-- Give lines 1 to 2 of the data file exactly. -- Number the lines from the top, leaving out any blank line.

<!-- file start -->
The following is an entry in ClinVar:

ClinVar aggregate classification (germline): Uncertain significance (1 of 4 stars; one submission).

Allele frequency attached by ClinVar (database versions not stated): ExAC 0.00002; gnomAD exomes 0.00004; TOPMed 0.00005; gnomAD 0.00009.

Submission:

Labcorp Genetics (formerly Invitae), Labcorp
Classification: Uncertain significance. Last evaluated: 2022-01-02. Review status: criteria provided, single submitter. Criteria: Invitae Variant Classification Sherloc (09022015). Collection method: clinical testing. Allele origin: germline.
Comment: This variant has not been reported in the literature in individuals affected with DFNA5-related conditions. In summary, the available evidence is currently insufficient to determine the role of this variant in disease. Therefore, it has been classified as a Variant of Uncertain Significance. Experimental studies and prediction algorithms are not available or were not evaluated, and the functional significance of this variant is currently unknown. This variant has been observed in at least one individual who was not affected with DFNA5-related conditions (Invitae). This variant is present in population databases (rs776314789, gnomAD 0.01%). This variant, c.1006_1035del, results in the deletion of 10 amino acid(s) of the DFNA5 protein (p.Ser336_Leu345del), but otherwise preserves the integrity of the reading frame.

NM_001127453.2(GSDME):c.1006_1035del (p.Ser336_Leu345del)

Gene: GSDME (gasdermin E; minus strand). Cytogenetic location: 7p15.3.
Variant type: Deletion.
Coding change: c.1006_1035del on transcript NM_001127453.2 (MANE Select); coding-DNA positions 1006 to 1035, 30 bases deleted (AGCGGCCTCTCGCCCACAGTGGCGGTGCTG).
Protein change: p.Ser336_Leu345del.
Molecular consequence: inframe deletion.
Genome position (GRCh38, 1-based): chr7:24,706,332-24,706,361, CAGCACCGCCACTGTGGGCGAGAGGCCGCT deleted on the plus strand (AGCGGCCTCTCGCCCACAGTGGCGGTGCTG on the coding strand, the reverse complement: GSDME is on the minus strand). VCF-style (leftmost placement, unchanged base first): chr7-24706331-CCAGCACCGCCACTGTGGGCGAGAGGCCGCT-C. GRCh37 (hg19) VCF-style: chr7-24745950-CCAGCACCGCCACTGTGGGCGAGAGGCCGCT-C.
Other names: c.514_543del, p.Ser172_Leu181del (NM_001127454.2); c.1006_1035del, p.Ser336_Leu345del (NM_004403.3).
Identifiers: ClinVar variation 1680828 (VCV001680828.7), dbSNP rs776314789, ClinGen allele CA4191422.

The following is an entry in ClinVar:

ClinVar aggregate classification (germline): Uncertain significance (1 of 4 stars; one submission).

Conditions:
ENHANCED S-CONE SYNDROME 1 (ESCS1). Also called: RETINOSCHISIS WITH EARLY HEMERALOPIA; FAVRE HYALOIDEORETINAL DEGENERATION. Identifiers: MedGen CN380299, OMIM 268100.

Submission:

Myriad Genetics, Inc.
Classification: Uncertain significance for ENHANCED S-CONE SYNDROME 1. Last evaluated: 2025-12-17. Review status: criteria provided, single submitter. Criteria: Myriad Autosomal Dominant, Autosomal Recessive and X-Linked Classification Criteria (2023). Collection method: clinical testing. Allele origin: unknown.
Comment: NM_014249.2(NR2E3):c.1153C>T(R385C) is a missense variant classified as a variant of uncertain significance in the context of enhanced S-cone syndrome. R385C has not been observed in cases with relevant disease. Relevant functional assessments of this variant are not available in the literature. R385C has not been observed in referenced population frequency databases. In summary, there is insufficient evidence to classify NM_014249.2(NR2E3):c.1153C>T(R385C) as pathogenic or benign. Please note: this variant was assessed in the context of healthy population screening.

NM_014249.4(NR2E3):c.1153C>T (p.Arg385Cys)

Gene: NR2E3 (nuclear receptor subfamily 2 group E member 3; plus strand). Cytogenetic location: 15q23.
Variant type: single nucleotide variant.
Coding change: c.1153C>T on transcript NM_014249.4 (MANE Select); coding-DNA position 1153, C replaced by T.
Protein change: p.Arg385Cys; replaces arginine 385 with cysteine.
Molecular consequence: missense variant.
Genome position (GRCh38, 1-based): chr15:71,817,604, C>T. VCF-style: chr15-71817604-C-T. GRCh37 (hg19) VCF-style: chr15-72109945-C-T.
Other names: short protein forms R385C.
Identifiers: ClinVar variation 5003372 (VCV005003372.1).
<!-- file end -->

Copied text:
The following is an entry in ClinVar:

ClinVar aggregate classification (germline): Uncertain significance (1 of 4 stars; one submission).